John Maynard Keynes [NOOK Book]


“Today, Mr. Minsky's view [of economics] is more relevant than ever.”- The New York Times

“Indeed, the Minsky moment has become a fashionable catch phrase on Wall Street.”-The Wall Street Journal

John Maynard Keynes offers a timely reconsideration of the work of the revered economics icon. Hyman Minsky ...

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John Maynard Keynes

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“Today, Mr. Minsky's view [of economics] is more relevant than ever.”- The New York Times

“Indeed, the Minsky moment has become a fashionable catch phrase on Wall Street.”-The Wall Street Journal

John Maynard Keynes offers a timely reconsideration of the work of the revered economics icon. Hyman Minsky argues that what most economists consider Keynesian economics is at odds with the major points of Keynes's The General Theory of Employment, Interest, and Money. Keynes and Minsky refuse to ignore pervasive uncertainty. Once uncertainty is given center stage, recurring episodes of financial system crises are all but inescapable. As Robert Barbera notes in a new preface, “Benign economic circumstances…invite increasingly aggressive financial market wagers. Innovation in finance is a signature development in a capitalist economy. Once leveraged wagers are in place, small disappointments can have exaggerated consequences.” Thus for Minsky economic calm on Main Street engenders financial system fragility which, in turn, ensures a perpetuation of boom and bust cycles.

Minsky colleagues Dimitri B. Papadimitriou and L. Randall Wray write in a new introduction, “We offer this new edition, in the hope that it will contribute to the reformation of economic theory so that it can address the world in which we actually live-the world that was always the topic of Minsky's analysis.”

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Product Details

  • ISBN-13: 9780071593021
  • Publisher: McGraw-Hill Education
  • Publication date: 5/7/2008
  • Sold by: Barnes & Noble
  • Format: eBook
  • Edition number: 1
  • Pages: 181
  • Sales rank: 768,823
  • File size: 685 KB

Meet the Author

Hyman P. Minsky, Ph.D., was the first to explain how uncertainty, risk, and financial markets drive the economy. He was a distinguished scholar at The Levy Economics Institute of Bard college, and taught at Washington University for 25 years.

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Table of Contents

Preface   Robert J. Barbera     vii
Introduction   Dimitri B. Papadimitriou   L. Randall Wray     xi
The General Theory and Its Interpretation     1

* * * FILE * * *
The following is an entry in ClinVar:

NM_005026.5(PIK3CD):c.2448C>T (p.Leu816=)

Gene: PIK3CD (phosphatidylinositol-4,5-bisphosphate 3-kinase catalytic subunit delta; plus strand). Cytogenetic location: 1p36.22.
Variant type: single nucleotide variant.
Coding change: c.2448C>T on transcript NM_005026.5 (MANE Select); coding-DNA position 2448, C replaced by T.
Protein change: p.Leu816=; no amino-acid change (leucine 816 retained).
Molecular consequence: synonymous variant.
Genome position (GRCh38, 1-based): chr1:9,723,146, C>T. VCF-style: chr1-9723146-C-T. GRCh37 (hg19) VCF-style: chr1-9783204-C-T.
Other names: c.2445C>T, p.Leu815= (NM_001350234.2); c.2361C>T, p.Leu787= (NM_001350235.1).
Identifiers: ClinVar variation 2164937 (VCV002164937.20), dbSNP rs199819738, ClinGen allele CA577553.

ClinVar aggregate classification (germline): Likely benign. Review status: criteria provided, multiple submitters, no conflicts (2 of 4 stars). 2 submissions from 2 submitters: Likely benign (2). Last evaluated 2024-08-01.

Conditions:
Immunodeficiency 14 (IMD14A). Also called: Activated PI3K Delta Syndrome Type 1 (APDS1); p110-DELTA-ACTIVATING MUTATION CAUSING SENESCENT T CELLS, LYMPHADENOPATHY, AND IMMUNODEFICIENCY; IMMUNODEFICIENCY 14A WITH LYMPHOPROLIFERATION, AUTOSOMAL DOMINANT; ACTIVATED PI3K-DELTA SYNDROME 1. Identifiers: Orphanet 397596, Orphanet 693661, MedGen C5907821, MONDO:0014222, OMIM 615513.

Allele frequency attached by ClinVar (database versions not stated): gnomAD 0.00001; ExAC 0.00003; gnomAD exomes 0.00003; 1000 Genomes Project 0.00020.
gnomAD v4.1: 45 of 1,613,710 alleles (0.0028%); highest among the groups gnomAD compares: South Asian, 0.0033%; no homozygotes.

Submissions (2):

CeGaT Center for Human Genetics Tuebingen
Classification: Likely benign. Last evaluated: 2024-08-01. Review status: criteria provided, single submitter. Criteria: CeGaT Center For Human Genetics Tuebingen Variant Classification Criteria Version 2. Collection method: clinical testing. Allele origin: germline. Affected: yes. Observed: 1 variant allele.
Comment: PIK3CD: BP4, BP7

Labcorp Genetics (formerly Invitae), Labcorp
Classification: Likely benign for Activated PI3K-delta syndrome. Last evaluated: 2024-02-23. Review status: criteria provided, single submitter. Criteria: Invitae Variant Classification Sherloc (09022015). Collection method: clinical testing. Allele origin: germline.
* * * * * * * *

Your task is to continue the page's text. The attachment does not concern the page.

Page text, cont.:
The Conventional Wisdom: The Standard Interpretation of Keynes     19
Fundamental Perspectives     53
Capitalist Finance and the Pricing of Capital Assets     67
The Theory of Investment     91
Financial Institutions, Financial Instability, and the Pace of Investment     115
Some Implications of the Alternative Interpretation     129
Social Philosophy and Economic Policy     143
Policy Implications of the Alternative Interpretation     159
Bibliography     167
Index     169
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Customer Reviews

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Sort by: Showing all of 2 Customer Reviews
  • Posted May 20, 2009

    more from this reviewer

    I Also Recommend:

    Brilliant study of Keynes

    This excellent book examines John Maynard Keynes' key work, The General Theory of Employment, Interest, and Money, published in 1936, seven years into the Great Depression, when one in seven US workers was still out of work.

    Keynes' thinking largely broke free of the conventional wisdom, that wrecking the trade unions would make the market work again. But he didn't leave behind all conventional free trade thinking.

    Minsky writes, "the missing step in the standard Keynesian theory was the explicit consideration of capitalist finance within a cyclical and speculative context." Minsky shows that private investment is the constant source of speculation, instability, slumps and mass unemployment.

    Minsky shows the conflict at the centre of capitalism: "the boom is critical; it builds an ever-more-demanding liability structure on the base of a cash-flow foundation consisting of the prospective yields of capital assets, which are, because of technology and the limited ability to squeeze workers' real wages, at best constrained ultimately to grow at a steady rate in real terms. The debt base, which grows at an accelerating rate during a boom, is not so constrained. Thus, debts require increased servicing as they grow and as financing charges increase."

    He observes, "In Keynes' own view his theory implied that the existing order should be replaced by a much more egalitarian economy, based upon a dominance of social control over investment. As the private, profit-motivated decisions to invest cannot guarantee a reasonable approximation to full employment, 'a somewhat comprehensive socialization of investment' (GT, p. 378) will prove necessary." But Keynes breezed over the politics needed to do this. How could we socialise investment without taking power from the capitalist class?

    Minsky notes, "Keynes also believed that 'if nations can learn to provide themselves with full employment by their domestic policy . there need be no important economic forces calculated to set the interest of one country against that of its neighbours.'" But if capitalism could do this, it wouldn't be capitalism. Capitalist economies are basically flawed - unstable and unequal, unworkable and unjust.

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    Posted March 4, 2010

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